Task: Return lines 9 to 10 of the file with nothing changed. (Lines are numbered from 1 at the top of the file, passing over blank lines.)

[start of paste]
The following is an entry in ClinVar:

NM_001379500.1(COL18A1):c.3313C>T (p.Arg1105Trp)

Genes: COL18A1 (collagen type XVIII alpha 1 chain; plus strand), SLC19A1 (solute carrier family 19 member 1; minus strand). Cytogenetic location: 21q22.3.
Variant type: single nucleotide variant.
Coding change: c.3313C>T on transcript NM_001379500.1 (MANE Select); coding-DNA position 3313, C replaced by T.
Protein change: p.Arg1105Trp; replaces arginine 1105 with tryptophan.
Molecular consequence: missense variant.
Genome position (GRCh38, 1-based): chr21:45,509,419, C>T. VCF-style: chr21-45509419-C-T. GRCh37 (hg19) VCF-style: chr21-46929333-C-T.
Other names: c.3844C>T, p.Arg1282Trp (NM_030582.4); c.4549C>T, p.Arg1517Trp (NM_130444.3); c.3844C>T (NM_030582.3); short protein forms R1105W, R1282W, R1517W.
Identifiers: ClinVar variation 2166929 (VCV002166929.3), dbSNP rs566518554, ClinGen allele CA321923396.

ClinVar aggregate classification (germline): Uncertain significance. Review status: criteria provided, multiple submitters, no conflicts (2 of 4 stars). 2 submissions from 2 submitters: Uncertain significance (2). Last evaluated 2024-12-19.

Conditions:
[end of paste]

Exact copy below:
Other names: c.3844C>T, p.Arg1282Trp (NM_030582.4); c.4549C>T, p.Arg1517Trp (NM_130444.3); c.3844C>T (NM_030582.3); short protein forms R1105W, R1282W, R1517W.
Identifiers: ClinVar variation 2166929 (VCV002166929.3), dbSNP rs566518554, ClinGen allele CA321923396.